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Livadia palace

A Greek word "Livadia" means «a meadow», «a lawn», «a glade». Faced to the sea, this land in the middle of the natural forest has always been one the most beautiful points of the Southern Coast. At the beginning of the 19th century Livadia lands were owned by the Balaklava Greek battalion commander colonel F. Reveliotti.

In 1834 he sold Livadia to the Polish count Leo Pototsky. For nearly 30 years Livadia belonged to his family. By the 60th years of the 19th century Livadia was a typical southern estate.

The architect Karl Eshliman built a big manor-house, household buildings, living quarters for the servants. The gardener Delager laid out a park where local trees were successfully combined with the plants from Southern Europe, Asia and America.

The architect Ippolit Monigetti reconstructed the estate for the demands of Alexander II family and added 70 big and small buildings. The works have been carried out from 1862 to 1866.

The Emperor, his wife and children used to spend every autumn in Livadia. For the last time Alexander II visited his favorite estate in December 1880, just few months before his death.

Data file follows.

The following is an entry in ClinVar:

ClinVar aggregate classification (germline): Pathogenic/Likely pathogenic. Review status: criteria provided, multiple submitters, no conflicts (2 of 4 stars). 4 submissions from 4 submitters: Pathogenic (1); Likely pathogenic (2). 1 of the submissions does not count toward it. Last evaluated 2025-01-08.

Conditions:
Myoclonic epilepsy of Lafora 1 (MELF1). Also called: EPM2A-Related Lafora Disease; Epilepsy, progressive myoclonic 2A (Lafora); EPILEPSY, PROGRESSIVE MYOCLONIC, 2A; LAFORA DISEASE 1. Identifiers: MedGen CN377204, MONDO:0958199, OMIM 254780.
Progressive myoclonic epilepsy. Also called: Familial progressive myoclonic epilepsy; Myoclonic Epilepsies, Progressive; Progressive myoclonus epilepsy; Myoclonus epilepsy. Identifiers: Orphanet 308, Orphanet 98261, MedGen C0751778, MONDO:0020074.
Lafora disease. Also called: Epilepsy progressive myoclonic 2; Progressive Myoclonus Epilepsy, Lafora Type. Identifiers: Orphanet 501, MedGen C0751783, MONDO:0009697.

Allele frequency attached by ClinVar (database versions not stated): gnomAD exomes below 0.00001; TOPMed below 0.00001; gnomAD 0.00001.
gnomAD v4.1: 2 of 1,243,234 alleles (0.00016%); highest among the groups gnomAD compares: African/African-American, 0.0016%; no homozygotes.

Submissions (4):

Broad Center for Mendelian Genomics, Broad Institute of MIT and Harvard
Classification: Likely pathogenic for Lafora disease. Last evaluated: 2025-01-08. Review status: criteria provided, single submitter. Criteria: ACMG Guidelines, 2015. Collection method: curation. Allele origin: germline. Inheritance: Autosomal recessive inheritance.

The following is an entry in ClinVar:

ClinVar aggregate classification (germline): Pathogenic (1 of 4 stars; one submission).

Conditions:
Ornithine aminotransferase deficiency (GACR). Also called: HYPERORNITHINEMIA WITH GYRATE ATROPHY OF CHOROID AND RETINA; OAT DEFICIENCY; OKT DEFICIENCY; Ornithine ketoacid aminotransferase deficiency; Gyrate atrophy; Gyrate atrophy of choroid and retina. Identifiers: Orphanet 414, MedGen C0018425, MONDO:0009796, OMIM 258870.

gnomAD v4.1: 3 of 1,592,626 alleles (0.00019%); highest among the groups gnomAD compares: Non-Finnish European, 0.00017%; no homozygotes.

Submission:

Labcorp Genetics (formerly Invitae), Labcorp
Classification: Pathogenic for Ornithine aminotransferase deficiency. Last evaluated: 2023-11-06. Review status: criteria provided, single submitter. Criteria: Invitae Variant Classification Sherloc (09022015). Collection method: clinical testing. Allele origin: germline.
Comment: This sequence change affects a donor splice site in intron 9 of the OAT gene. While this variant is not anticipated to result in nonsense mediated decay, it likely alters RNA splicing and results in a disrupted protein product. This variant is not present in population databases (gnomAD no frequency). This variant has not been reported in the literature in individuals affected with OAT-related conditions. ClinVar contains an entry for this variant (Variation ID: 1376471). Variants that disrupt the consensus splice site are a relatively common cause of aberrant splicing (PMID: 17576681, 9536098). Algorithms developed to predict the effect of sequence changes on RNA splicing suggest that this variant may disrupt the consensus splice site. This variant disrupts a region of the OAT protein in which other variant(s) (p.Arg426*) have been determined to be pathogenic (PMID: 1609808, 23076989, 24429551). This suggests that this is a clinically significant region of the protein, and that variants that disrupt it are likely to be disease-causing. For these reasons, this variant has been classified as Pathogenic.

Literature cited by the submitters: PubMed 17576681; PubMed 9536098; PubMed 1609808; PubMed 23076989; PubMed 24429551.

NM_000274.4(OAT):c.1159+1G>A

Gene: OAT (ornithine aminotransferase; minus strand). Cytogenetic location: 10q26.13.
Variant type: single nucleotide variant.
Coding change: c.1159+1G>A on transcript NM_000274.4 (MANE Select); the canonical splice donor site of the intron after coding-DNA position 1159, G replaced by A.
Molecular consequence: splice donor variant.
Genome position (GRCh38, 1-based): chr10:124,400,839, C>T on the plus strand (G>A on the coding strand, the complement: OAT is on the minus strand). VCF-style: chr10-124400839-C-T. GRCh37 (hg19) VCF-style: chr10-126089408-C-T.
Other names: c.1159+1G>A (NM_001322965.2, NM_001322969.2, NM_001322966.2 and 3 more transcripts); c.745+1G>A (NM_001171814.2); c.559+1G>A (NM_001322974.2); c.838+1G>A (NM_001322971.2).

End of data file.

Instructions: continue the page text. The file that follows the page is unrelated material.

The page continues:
From 1881 till 1894, during the rule of Alexander 3, Livadia was the summer residence of this Russian tsar. In 1891 the estate territory was enlarged due to buying neighboring Oreanda lands.

After the death of Alexander III in 1894 the estate was inherited by the last Russian tsar Nicolas 2. A new page in its history began. In 1910-1911 an Italian Renaissance style mansion was constructed.

1834 - the estate was founded by Leo Pototsky

1861 - the estate was bought by Russian Emperor Alexander II

1894  - Russian Emperor Alexander 3 died in Livadia

1910-1911 - a new palace was built for the family of the last Russian tsar Nicholas II

1920 -  the palace was nationalized

 1925  - a sanatorium was opened in the palace

 February 4 - 11, 1945 - Yalta (Crimean) Conference was held, American delegation headed by President F. D. Roosevelt was settled in the palace

1953 - a sanatorium was opened in reconstructed palace

1974 - the Museum of Yalta (Crimean) conference was organized in five rooms of Livadia palace.

1991 - the Museum of the Romanovs in the Crimea was housed in the palace

     




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